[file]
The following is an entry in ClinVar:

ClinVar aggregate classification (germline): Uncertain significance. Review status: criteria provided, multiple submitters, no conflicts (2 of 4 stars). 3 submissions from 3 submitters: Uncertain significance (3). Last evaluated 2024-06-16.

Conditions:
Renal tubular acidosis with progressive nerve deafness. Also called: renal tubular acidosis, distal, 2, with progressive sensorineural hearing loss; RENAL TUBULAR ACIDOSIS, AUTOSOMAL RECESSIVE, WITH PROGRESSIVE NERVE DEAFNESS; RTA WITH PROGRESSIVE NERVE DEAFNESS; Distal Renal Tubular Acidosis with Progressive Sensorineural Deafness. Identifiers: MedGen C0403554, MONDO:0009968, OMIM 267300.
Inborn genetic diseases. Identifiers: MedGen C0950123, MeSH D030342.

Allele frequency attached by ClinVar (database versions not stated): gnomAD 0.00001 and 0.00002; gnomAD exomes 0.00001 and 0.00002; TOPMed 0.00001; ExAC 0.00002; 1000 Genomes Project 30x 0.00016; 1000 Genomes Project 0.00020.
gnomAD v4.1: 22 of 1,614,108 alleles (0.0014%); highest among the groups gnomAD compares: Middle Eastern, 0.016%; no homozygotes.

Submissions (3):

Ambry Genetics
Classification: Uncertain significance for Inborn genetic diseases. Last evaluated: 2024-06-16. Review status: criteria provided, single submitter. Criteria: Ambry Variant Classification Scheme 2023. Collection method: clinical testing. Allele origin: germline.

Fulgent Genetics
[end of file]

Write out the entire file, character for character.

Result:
The following is an entry in ClinVar:

ClinVar aggregate classification (germline): Uncertain significance. Review status: criteria provided, multiple submitters, no conflicts (2 of 4 stars). 3 submissions from 3 submitters: Uncertain significance (3). Last evaluated 2024-06-16.

Conditions:
Renal tubular acidosis with progressive nerve deafness. Also called: renal tubular acidosis, distal, 2, with progressive sensorineural hearing loss; RENAL TUBULAR ACIDOSIS, AUTOSOMAL RECESSIVE, WITH PROGRESSIVE NERVE DEAFNESS; RTA WITH PROGRESSIVE NERVE DEAFNESS; Distal Renal Tubular Acidosis with Progressive Sensorineural Deafness. Identifiers: MedGen C0403554, MONDO:0009968, OMIM 267300.
Inborn genetic diseases. Identifiers: MedGen C0950123, MeSH D030342.

Allele frequency attached by ClinVar (database versions not stated): gnomAD 0.00001 and 0.00002; gnomAD exomes 0.00001 and 0.00002; TOPMed 0.00001; ExAC 0.00002; 1000 Genomes Project 30x 0.00016; 1000 Genomes Project 0.00020.
gnomAD v4.1: 22 of 1,614,108 alleles (0.0014%); highest among the groups gnomAD compares: Middle Eastern, 0.016%; no homozygotes.

Submissions (3):

Ambry Genetics
Classification: Uncertain significance for Inborn genetic diseases. Last evaluated: 2024-06-16. Review status: criteria provided, single submitter. Criteria: Ambry Variant Classification Scheme 2023. Collection method: clinical testing. Allele origin: germline.

Fulgent Genetics